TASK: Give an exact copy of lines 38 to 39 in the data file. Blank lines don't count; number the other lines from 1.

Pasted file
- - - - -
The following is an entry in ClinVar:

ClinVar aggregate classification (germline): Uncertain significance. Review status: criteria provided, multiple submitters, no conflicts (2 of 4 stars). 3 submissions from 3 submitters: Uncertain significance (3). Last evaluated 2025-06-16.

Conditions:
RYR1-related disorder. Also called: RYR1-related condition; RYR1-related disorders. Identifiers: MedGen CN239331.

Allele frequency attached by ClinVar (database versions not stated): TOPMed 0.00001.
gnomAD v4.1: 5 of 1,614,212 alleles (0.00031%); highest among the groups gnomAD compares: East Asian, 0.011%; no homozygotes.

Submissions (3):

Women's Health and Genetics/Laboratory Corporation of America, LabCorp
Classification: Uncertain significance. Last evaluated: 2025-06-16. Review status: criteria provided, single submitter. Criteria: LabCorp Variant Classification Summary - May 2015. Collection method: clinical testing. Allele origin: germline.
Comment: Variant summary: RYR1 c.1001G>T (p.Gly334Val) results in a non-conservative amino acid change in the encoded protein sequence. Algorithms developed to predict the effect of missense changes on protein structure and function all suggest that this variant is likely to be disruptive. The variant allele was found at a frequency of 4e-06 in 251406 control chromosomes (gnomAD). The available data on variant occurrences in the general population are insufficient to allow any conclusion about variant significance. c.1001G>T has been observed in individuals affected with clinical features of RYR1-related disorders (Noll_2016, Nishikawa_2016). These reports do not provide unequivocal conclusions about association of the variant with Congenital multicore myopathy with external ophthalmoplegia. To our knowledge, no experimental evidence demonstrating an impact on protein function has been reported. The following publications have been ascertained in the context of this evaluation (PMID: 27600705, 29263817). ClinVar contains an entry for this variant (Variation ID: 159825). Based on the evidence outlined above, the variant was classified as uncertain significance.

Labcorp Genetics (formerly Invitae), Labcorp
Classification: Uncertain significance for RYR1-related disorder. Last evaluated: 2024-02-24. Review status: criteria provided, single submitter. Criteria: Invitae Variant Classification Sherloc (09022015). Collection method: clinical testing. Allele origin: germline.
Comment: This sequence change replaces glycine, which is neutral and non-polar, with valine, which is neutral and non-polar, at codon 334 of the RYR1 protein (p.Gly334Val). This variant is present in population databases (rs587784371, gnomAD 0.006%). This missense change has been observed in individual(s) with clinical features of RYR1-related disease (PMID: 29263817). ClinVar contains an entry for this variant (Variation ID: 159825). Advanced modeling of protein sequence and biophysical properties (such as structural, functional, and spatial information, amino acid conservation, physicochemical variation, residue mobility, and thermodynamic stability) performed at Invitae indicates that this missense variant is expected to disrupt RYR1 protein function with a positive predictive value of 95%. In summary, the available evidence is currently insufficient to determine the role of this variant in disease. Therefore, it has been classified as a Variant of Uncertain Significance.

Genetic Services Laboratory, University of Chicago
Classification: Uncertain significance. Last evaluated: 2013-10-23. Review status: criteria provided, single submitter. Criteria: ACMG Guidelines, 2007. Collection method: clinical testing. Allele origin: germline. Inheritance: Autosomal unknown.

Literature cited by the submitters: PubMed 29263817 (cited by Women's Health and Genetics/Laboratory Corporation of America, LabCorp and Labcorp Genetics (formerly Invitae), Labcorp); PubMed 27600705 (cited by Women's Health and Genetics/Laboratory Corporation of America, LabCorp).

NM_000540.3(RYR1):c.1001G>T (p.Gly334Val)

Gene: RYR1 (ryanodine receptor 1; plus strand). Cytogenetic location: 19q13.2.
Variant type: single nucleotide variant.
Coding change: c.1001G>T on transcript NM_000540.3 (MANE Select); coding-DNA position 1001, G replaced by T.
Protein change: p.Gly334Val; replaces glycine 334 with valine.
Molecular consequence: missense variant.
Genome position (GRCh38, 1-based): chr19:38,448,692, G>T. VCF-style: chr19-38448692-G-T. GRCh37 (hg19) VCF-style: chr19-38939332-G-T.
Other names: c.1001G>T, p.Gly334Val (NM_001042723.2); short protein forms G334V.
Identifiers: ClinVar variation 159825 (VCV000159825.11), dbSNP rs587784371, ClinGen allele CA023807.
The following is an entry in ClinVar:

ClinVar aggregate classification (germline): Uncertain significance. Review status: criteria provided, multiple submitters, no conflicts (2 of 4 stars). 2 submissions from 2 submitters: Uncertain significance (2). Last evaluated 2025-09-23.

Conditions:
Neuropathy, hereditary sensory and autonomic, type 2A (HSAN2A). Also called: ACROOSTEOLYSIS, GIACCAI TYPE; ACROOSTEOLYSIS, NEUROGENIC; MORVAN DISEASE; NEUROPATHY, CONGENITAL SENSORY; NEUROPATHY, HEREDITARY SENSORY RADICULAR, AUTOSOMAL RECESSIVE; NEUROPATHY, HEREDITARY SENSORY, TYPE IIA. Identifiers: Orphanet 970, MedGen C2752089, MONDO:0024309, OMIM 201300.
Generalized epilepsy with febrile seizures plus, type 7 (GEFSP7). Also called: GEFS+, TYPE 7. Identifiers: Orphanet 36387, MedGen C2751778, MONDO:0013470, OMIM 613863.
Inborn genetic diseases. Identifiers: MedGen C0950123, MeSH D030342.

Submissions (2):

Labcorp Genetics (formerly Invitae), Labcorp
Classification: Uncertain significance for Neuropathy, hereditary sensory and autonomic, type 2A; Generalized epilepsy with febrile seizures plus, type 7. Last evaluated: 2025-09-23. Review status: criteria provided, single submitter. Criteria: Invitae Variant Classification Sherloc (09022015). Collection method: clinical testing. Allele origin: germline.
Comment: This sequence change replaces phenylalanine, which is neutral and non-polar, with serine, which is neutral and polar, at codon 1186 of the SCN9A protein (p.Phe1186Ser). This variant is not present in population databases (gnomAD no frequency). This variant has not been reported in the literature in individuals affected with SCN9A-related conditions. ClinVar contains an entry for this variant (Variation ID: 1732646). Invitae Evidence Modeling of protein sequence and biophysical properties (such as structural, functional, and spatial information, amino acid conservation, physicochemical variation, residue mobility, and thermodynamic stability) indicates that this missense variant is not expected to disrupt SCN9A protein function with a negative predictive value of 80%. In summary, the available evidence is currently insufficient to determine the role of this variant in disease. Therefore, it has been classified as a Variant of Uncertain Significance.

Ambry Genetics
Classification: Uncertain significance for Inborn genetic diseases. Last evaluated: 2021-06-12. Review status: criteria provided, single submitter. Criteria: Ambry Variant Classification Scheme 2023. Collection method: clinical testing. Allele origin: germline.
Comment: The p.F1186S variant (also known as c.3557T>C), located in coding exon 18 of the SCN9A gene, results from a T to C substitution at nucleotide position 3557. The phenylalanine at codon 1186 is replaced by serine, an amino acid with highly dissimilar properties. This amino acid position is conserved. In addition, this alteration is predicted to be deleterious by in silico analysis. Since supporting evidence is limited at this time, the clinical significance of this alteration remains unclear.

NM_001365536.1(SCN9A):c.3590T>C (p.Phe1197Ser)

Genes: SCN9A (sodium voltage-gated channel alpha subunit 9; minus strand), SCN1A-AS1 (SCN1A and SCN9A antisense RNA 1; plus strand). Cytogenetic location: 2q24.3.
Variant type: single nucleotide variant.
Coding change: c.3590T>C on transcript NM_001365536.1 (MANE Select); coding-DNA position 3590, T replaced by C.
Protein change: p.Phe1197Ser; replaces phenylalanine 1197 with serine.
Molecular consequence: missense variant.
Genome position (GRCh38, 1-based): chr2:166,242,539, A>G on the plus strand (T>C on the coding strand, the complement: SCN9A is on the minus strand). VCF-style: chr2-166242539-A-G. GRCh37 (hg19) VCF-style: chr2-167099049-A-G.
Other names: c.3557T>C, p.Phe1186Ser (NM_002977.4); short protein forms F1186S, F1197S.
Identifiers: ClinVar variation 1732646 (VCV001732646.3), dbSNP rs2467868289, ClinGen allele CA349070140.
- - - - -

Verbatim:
Comment: The p.F1186S variant (also known as c.3557T>C), located in coding exon 18 of the SCN9A gene, results from a T to C substitution at nucleotide position 3557. The phenylalanine at codon 1186 is replaced by serine, an amino acid with highly dissimilar properties. This amino acid position is conserved. In addition, this alteration is predicted to be deleterious by in silico analysis. Since supporting evidence is limited at this time, the clinical significance of this alteration remains unclear.

NM_001365536.1(SCN9A):c.3590T>C (p.Phe1197Ser)